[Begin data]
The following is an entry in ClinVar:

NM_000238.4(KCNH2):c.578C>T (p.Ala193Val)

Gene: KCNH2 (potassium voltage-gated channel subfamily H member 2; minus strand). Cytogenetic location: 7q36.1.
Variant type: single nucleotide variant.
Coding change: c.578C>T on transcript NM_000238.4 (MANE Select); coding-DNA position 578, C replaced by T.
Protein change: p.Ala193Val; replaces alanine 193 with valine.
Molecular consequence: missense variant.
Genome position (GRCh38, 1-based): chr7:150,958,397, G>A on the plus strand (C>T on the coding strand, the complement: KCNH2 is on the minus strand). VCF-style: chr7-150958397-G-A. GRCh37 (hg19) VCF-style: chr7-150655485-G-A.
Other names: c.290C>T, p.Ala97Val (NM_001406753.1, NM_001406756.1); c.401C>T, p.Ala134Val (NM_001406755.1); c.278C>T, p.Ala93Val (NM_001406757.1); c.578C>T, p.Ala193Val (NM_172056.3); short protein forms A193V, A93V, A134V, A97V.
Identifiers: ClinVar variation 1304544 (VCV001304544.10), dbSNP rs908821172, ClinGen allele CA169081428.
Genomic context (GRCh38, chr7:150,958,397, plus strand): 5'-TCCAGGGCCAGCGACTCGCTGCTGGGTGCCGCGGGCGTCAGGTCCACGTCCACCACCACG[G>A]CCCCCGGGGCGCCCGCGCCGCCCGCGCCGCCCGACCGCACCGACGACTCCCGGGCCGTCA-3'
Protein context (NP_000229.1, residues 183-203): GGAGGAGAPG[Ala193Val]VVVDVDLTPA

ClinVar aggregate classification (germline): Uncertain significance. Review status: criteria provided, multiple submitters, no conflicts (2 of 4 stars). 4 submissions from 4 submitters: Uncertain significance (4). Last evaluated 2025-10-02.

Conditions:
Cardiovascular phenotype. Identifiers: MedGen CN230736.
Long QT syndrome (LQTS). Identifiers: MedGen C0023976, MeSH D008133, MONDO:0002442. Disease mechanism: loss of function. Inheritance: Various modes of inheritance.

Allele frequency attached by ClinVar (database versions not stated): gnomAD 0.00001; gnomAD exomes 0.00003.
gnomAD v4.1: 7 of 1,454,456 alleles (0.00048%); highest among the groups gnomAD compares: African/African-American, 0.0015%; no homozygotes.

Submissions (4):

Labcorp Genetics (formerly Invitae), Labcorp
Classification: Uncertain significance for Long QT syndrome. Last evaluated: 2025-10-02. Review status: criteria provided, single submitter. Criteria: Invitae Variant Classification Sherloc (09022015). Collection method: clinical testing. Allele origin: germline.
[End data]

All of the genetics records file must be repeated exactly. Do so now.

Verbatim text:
The following is an entry in ClinVar:

NM_000238.4(KCNH2):c.578C>T (p.Ala193Val)

Gene: KCNH2 (potassium voltage-gated channel subfamily H member 2; minus strand). Cytogenetic location: 7q36.1.
Variant type: single nucleotide variant.
Coding change: c.578C>T on transcript NM_000238.4 (MANE Select); coding-DNA position 578, C replaced by T.
Protein change: p.Ala193Val; replaces alanine 193 with valine.
Molecular consequence: missense variant.
Genome position (GRCh38, 1-based): chr7:150,958,397, G>A on the plus strand (C>T on the coding strand, the complement: KCNH2 is on the minus strand). VCF-style: chr7-150958397-G-A. GRCh37 (hg19) VCF-style: chr7-150655485-G-A.
Other names: c.290C>T, p.Ala97Val (NM_001406753.1, NM_001406756.1); c.401C>T, p.Ala134Val (NM_001406755.1); c.278C>T, p.Ala93Val (NM_001406757.1); c.578C>T, p.Ala193Val (NM_172056.3); short protein forms A193V, A93V, A134V, A97V.
Identifiers: ClinVar variation 1304544 (VCV001304544.10), dbSNP rs908821172, ClinGen allele CA169081428.
Genomic context (GRCh38, chr7:150,958,397, plus strand): 5'-TCCAGGGCCAGCGACTCGCTGCTGGGTGCCGCGGGCGTCAGGTCCACGTCCACCACCACG[G>A]CCCCCGGGGCGCCCGCGCCGCCCGCGCCGCCCGACCGCACCGACGACTCCCGGGCCGTCA-3'
Protein context (NP_000229.1, residues 183-203): GGAGGAGAPG[Ala193Val]VVVDVDLTPA

ClinVar aggregate classification (germline): Uncertain significance. Review status: criteria provided, multiple submitters, no conflicts (2 of 4 stars). 4 submissions from 4 submitters: Uncertain significance (4). Last evaluated 2025-10-02.

Conditions:
Cardiovascular phenotype. Identifiers: MedGen CN230736.
Long QT syndrome (LQTS). Identifiers: MedGen C0023976, MeSH D008133, MONDO:0002442. Disease mechanism: loss of function. Inheritance: Various modes of inheritance.

Allele frequency attached by ClinVar (database versions not stated): gnomAD 0.00001; gnomAD exomes 0.00003.
gnomAD v4.1: 7 of 1,454,456 alleles (0.00048%); highest among the groups gnomAD compares: African/African-American, 0.0015%; no homozygotes.

Submissions (4):

Labcorp Genetics (formerly Invitae), Labcorp
Classification: Uncertain significance for Long QT syndrome. Last evaluated: 2025-10-02. Review status: criteria provided, single submitter. Criteria: Invitae Variant Classification Sherloc (09022015). Collection method: clinical testing. Allele origin: germline.